Obama’s $400G Wall Street speech leaves liberal base stunned
Former President Obama’s upcoming speech to Wall Streeters is putting $400,000 in his pocket – and putting longtime supporters in a difficult situation.
Democratic Party leaders and grass roots activists alike are at a loss to explain how the onetime champion of the 99 percent could cash in with a September address at a health care conference run by investment firm Cantor Fitzgerald.
“Spiritual leader of the people’s #Resistance cashes in with $400k speech to Wall Street bankers,” read one tweet.
"[Money] is a snake that slithers through Washington.”
“Obama’s $400,000 Wall Street speech will cost @TheDemocrats much more than that," read another. "It reinforces everything progressives hate about Democrats.”
Sen. Elizabeth Warren, D-Mass., said she “was troubled by that,” when asked her opinion on Sirius XM’s “Alter Family Politics” radio show this morning. But she held back from criticizing the president directly while referring repeatedly to her new book, “This Fight is Our Fight,” in which she outlines her concerns about big money’s influence on American politics.
Sen. Elizabeth Warren, D-Mass., was careful in addressing the speech controversy, but said it was "troubling." (Associated Press)
“One of the things I talk about in the book is the influence of money. It’s a snake that slithers through Washington,” Warren said.
Calls to other prominent liberal elected officials, including Sen Bernie Sanders, the Vermont Independent who ran hard for the Democratic presidential nomination by championing the middle class and denouncing Wall Street, and Senate Minority Leader Chuck Schumer were not immediately returned.
@thehill As well he should. He served us faithfully and well for 8 years as President – he doesn’t work for us anymore. More power to him.
— (((Morgan Harris))) (@mharris621) April 25, 2017
While Obama’s longtime allies in Washington were taciturn, far-left groups that viewed him as their champion could not hide their bitterness.
"Even if he donates the money from this Wall Street firm to charity, his speech and remuneration reminds ‘ordinary’ working class people that both major political parties are in bed with Big Business," said David Michael Smith, of the Houston Socialist Movement. "In my view, our country needs a new kind of political party and social movement to represent the vast majority of the population, not the wealthy few."
The fee – equal to one year’s presidential salary – was not the issue with critics so much as the idea a leader the Democratic base always considered beyond the reach of Wall Street taking it.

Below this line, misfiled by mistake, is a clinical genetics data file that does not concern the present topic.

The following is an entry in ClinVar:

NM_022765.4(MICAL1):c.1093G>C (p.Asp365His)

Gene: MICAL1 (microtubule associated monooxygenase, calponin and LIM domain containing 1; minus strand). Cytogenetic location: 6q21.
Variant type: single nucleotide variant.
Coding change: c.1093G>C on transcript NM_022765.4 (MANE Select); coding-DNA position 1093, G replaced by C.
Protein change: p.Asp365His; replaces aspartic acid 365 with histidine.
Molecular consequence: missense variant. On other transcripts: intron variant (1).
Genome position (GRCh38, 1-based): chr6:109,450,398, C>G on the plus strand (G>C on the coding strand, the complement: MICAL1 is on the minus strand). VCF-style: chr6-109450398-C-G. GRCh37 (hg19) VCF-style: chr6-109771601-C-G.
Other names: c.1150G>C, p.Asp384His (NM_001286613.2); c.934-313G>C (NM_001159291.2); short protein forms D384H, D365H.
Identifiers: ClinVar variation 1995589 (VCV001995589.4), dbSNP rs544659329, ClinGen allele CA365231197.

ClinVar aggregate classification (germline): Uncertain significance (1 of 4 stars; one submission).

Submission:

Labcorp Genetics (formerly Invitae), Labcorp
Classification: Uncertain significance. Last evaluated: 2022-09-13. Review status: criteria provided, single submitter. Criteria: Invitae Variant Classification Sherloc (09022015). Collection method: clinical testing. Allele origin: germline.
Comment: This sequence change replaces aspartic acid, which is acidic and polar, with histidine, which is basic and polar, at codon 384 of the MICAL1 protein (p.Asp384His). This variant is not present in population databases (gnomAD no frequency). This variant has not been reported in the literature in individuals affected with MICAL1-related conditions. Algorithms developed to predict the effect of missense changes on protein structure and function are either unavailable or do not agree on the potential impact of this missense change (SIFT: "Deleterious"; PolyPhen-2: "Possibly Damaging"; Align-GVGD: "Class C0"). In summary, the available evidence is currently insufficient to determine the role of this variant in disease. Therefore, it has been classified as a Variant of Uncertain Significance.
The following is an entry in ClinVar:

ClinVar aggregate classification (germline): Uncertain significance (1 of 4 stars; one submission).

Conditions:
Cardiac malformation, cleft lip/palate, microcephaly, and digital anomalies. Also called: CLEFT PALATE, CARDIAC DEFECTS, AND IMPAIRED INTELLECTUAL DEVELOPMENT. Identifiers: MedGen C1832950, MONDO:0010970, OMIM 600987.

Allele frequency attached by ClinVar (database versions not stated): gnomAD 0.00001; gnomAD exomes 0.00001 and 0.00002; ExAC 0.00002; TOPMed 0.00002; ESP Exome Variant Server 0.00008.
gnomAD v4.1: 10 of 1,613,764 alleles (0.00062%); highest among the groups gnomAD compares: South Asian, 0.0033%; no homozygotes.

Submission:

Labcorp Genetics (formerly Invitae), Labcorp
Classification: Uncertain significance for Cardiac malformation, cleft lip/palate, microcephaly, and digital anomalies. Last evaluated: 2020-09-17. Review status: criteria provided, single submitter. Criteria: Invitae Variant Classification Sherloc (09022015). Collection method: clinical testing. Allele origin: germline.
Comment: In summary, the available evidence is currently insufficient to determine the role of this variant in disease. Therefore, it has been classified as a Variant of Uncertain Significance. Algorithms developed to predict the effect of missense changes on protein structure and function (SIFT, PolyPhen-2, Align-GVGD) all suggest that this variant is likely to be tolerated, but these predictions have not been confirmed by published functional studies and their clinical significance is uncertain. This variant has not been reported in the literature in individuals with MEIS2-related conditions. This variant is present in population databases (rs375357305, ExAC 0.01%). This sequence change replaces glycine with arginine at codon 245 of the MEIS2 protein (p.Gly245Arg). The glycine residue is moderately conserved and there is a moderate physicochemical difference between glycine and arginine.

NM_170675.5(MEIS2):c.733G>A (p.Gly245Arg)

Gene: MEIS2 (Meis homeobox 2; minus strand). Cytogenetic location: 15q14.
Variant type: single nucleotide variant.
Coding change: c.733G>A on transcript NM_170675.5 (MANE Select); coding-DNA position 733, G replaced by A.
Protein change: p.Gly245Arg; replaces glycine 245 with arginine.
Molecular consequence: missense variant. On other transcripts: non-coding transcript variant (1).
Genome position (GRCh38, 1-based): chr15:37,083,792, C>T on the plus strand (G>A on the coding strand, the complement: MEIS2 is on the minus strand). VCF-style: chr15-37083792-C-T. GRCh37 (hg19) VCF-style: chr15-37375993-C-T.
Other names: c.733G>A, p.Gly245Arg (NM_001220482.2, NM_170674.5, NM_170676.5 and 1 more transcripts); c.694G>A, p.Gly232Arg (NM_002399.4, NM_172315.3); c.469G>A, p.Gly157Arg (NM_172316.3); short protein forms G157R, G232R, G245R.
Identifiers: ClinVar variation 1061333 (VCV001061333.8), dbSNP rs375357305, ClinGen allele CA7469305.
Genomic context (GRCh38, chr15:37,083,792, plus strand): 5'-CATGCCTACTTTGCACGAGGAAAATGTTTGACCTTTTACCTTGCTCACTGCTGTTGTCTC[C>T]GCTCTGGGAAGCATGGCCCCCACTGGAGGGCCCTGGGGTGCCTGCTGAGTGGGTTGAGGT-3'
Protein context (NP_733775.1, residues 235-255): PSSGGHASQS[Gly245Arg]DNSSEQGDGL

“Now Democrats are being put in the position of deciding whether their former president should take $400,000 from Wall Street for a speech," the left-leaning Washington Post wrote. "At the least, it risks suggesting the party’s anti-Wall Street posture is in some cases just that — posturing.”
Some of Obama’s supporters saw nothing wrong with the former president’s pay day.
"He served us faithfully and well for 8 years as President – he doesn’t work for us anymore. More power to him," one supporter wrote on Twitter.
Obama spokesman Ed Schulz insisted the former president remains true to his progressive values, and said taking money from Wall Street is not the same as being bought by Wall Street.
“With regard to this or any speech involving Wall Street sponsors, I’d just point out that in 2008, Barack Obama raised more money from Wall Street than any candidate in history — and still went on to successfully pass and implement the toughest reforms on Wall Street since FDR,” Schulz said.
Still, the development seemed a far cry from sentiments Obama expressed in his 2006 memoir, “The Audacity of Hope.”
“The path of least resistance – of fund-raisers organized by the special interests, the corporate PACs, and the top lobbying shops – starts to look awfully tempting, and if the opinions of these insiders don’t quite jibe with those you once held, you learn to rationalize the changes as a matter of realism, of compromise, of learning the ropes,” then-Sen. Obama wrote. “The problems of ordinary people, the voices of the Rust Belt town or the dwindling heartland, become a distant echo rather than a palpable reality, abstractions to be managed rather than battles to be fought.”
Obama will have an opportunity to reconcile his evolving position on money and politics in his next memoir, for which he has already signed a $60 million deal.